1. ## Running a Business - Stream of Consciousness

Alright, let's try this again!

These are my assumptions
- Salary for a trained hireling is 60gp
- Salary for an untrained hireling is 6gp
- Since salary is usually 50% of the running cost of your average company, we assume that your running cost is twice total salary expense of your business
- Average profit for a company is 10% (+-5%)
- It usually takes up to three years for a company to turn a profit.
- Expanding a business is calculated as if it were a new business.

How to Calculate Start-up Cost
Instead of having to track 36 months of no profit we can simply implement a startup cost of equal value.
Startup Cost = Profit * 36

1. Decide how many people you want to have on your payroll
2. Calculate salary
3. Double that number to find your running cost
.
Example 1: The player Dave is playing DnD to have a good time and fulfill some of his fantasies. One of the things he has always wanted to do is own a bakery. His sessions so far have been extremely cathartic in terms of getting a break from reality and playing out some of his fantasies, so he asks his DM to help his character to open a bakary.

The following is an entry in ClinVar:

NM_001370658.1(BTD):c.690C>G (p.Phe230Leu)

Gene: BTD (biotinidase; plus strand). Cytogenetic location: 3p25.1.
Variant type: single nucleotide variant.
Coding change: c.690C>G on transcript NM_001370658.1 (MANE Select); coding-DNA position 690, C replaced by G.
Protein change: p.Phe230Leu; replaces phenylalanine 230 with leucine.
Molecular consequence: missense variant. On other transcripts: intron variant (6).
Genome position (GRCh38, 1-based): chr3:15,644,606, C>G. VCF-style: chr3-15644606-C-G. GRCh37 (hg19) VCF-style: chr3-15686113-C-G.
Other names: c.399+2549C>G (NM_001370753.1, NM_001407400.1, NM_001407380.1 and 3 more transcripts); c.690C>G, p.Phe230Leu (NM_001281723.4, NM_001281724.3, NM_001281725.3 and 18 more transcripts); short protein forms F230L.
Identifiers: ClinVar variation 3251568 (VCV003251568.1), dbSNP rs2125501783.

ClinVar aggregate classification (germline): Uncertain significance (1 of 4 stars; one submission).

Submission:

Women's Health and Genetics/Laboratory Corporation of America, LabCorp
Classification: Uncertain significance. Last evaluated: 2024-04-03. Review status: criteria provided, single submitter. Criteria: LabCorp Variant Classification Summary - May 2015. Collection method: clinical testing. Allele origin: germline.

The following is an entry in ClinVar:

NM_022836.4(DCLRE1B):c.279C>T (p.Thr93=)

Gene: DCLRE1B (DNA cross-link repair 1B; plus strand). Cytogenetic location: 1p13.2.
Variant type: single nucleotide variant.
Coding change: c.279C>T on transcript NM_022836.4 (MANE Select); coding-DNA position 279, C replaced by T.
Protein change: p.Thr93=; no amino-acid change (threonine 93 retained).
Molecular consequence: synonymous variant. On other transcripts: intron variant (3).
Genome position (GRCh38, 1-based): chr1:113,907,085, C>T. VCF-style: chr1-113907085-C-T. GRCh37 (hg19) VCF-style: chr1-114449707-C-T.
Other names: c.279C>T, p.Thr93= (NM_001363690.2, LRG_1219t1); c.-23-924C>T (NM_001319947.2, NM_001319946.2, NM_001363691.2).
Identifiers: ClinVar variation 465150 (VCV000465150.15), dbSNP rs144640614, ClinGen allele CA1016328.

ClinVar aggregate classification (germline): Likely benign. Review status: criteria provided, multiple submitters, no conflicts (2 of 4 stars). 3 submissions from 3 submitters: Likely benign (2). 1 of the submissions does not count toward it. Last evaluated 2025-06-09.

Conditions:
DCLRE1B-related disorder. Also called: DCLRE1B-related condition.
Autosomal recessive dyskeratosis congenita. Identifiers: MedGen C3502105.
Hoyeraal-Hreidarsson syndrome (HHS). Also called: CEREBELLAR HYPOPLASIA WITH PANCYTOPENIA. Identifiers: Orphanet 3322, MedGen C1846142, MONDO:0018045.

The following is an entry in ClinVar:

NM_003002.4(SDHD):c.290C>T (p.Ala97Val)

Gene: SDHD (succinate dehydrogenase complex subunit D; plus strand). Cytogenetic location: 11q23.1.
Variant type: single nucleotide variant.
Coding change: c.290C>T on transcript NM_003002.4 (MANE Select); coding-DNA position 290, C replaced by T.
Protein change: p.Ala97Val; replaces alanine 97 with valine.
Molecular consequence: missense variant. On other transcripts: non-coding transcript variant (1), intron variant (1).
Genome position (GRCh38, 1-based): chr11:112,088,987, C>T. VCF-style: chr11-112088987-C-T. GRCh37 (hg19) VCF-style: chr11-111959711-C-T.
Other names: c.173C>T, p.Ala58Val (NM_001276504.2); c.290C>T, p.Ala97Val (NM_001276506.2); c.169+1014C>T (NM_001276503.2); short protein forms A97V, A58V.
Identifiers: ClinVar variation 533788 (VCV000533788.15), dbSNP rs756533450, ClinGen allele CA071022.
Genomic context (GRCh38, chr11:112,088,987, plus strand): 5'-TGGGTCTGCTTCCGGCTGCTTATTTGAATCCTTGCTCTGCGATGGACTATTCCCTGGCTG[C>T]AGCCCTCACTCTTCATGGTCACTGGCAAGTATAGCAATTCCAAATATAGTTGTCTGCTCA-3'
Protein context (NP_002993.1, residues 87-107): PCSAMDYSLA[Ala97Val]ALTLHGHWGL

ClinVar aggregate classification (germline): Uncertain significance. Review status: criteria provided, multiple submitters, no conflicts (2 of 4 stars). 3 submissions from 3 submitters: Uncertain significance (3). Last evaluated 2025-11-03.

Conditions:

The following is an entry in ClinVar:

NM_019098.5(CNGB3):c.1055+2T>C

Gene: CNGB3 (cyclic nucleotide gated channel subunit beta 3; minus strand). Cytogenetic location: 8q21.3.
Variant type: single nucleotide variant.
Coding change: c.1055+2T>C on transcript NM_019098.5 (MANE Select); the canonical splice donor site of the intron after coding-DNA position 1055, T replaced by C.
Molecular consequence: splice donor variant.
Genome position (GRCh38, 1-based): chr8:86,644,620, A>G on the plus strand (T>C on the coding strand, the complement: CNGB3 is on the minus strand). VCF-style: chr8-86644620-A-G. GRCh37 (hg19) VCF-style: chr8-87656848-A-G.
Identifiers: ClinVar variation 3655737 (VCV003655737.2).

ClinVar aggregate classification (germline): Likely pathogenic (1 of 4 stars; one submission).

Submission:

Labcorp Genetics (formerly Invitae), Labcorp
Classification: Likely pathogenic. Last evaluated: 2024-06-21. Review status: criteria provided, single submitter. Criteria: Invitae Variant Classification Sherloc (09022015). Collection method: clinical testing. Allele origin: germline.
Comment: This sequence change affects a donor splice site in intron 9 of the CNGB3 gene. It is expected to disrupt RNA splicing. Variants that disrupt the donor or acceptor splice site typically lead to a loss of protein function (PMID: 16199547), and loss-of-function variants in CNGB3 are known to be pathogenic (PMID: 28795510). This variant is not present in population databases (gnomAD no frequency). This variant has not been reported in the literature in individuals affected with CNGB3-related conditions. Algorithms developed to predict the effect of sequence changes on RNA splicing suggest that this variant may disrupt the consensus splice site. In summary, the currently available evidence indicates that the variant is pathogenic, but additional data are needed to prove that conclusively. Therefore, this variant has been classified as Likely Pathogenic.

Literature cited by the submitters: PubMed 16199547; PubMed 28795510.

Dave decides he wants 2 skilled bakers and 3 untrained employees. He calculates his salary expenses per month to be 138gp (2x60gp and 3x6gp), and his total running cost to be 276gp (2x Salary). His startup cost is then 993gp (running cost x 3,6) and average profit of his bakery is 27gp (10% of running cost) per month.
Expanding his business with 1 skilled hireling costs 432gp once and then yields an additional 12gp per month.
Expanding his business with 1 untrained hireline costs 43gp and yields an addtional 1gp per month.

Problems
- No obligation for the business owner to spend his downtime running the business.
- No variance in profit between months based on a roll.
- No way to include ability checks to affect the running of your company
- Not a very interactive experience for the player.
- Doesn't really pay off until after 36 sessions...

Presentation:
Now this is all very realistic and nice, but we only need these as a reference for verisimilitude. Presenting a player with formulas and calculations isn't very 5e. Instead we provide pre-calculated options with averaged-out numbers to make things pretty. Now we can start fudging numbers to get the FEELING we want, and simplify. A lot. This is best done with some example businesses

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